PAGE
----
Need Help Finding the Brooklyn Bridge Foot and Bike Paths? Good Luck!

Photo rendering: DOT
Photo rendering: DOT

All the signs point to confusion.

The Department of Transportation presented a plan almost exactly 12 months ago to install a sign to help confused cyclists and pedestrians find the Brooklyn entrance to the Brooklyn Bridge bike and footpath, but the signs were never installed, despite unanimous community board support.

And no one can tell us why.

Let’s go back to the beginning: The Brooklyn Bridge opened in 1883 and things were more or less unchanged for decades. But the pedestrian (and later, cyclist) access to the bridge has been confusing for years, with a barely marked flight of stairs under a highway overpass on Washington Street, and a long access road from Tillary Street serving as the only way for cyclists and pedestrians to get on the bridge. The Tillary Street access point has long confused cyclists and pedestrians because the iconic towers of the bridge are not visible from that vantage point, so many walkers and bikers don’t know where they are supposed to go.

Indeed, the only bridge visible from the walking and biking entrance to the Brooklyn Bridge is the Manhattan Bridge (see photo):

Wait a second, Mabel, is this the Brooklyn Bridge entrance or the Manhattan Bridge entrance? Photo: DOT
Wait a second, Mabel, is this the Brooklyn Bridge entrance or the Manhattan Bridge entrance? Photo: DOT

So on Jan. 21, 2021, the DOT came to Brooklyn Community Board 2 with an elegant solution [PDF]: A big, iron sign!

Here's one of the four versions of the sign DOT presented last January. Another version excluded the cables. Photo: DOT
Here’s one of the four versions of the sign DOT presented last January. Another version excluded the cables. (Note, even the DOT photo captured the omnipresent NYPD squad car blocking the walkway.) Photo: DOT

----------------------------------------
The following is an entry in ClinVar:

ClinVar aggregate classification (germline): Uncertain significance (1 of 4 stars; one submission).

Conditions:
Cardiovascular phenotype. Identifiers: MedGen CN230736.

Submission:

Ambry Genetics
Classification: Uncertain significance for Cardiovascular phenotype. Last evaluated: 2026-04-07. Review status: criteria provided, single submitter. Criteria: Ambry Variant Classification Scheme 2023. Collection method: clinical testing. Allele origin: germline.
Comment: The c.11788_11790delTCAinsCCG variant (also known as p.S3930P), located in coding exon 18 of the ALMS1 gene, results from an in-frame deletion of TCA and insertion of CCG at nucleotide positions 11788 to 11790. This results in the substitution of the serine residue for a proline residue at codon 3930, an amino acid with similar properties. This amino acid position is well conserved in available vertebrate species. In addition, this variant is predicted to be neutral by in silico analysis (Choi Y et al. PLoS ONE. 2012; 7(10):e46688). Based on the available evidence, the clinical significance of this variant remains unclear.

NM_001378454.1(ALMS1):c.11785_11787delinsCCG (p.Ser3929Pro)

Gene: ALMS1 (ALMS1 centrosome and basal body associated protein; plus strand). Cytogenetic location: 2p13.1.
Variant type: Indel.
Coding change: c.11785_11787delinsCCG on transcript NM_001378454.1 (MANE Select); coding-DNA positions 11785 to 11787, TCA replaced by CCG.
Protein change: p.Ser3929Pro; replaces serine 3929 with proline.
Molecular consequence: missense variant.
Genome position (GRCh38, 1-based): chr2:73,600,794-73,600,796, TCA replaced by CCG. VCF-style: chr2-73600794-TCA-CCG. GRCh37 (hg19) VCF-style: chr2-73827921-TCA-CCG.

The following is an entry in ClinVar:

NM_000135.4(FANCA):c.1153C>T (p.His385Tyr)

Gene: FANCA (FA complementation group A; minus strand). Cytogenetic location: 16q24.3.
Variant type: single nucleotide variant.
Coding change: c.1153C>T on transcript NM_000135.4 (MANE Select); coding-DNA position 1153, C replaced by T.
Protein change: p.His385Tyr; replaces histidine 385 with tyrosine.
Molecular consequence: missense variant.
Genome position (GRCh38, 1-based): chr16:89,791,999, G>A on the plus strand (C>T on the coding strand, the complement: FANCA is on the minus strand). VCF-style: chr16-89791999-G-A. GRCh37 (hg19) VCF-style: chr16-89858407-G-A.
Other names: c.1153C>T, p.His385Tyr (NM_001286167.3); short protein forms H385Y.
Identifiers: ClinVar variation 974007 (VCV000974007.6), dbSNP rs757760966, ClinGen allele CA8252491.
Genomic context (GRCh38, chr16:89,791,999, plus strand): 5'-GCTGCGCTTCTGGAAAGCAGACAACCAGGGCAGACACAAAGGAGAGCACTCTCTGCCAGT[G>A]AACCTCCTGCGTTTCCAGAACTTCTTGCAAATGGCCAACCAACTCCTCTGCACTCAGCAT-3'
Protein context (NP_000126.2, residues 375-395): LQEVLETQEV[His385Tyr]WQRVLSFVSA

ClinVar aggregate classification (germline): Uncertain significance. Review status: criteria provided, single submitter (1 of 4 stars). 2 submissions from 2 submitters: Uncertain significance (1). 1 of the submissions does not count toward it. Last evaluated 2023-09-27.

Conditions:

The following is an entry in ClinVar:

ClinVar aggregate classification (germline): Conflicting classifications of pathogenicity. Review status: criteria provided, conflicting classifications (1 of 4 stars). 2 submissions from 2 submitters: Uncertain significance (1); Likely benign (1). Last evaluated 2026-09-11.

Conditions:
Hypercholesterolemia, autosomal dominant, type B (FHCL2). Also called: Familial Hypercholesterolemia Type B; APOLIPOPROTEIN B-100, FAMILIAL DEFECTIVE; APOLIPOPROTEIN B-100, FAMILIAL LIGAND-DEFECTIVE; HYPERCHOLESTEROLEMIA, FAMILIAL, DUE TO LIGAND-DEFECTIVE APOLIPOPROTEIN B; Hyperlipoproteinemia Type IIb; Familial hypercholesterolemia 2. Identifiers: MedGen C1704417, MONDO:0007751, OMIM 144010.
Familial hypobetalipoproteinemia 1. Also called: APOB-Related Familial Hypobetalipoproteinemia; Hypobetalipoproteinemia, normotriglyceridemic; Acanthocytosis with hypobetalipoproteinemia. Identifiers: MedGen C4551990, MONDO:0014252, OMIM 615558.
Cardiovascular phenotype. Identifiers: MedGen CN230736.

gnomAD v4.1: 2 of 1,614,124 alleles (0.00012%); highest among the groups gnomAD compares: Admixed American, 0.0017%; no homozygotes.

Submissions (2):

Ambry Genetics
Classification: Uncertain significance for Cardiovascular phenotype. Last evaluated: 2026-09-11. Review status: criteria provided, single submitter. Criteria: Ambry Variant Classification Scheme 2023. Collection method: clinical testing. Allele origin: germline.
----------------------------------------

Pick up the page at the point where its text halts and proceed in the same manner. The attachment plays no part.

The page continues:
The design paid homage to Brooklyn’s industrial past and the bridge’s unique lattice of steel cables. Another version of the laser-cut metal sign — this one without the cables — was also presented to the board. Two other versions — vinyl signs — were presented. These versions have the advantage of being able to feature a different message, “Welcome to Brooklyn” on the other side.

Members of Community Board 2’s Transportation and Public Safety Committee loved the proposal! In fact, members of the board asked for an additional sign, perpendicular to the DOT proposal so that it could be visible from Tillary Street, too. (DOT said it could add such a sign after the first sign was built.)

The committee unanimously passed a motion to call on the Public Design Commission to approve the signs. The same motion also passed unanimously at the full board meeting on Feb. 10, 2021. (And this was before the bridge’s inner-most Manhattan-bound car lane was converted into a bike path, making signage especially important so cyclists don’t end up on the roadway.)

What happened next is clear: The signs were never installed.

Why they were not installed is a mystery. According to an exhaustive review of the Public Design Commission’s 2021 minutes, the agency never took up the issue. But it’s also unclear if the DOT ever presented the design for review. The DOT and the Design Commission declined to discuss the matter with Streetsblog, so it’s unclear which agency is slow-walking the plan.

Officially, DOT spokesman Seth Stein only said this: “We will have more to say soon about when we will be able to install this signage.”

Advocate Jon Orcutt of Bike New York thinks the delay is bizarre.

“In a city full of highway-like signage, we can always use more attractive wayfinding for people on foot and on bicycles,” said Orcutt, a former DOT official. “Let’s hope the Design Commission has a good reason for failing to schedule its review of DOT’s new signs.”

The DOT’s track record on reinstalling signs is certainly mixed. On Aug. 4, Streetsblog noticed that a crucial sign directing drivers towards Prospect Park Southwest from Prospect Park West (roadways that cab drivers constantly confuse) had fallen as a result of the high winds of Hurricane Isaias (see photo).

This sign fell on Aug. 4, 2020 and has not been replaced. Photo: Gersh Kuntzman
This sign fell on Aug. 4, 2020 and has not been replaced. Photo: Gersh Kuntzman

That sign has still not been replaced.

So in the meantime, if you want to walk or ride over the Brooklyn Bridge from Tillary Street, point yourself towards the Manhattan Bridge tower.

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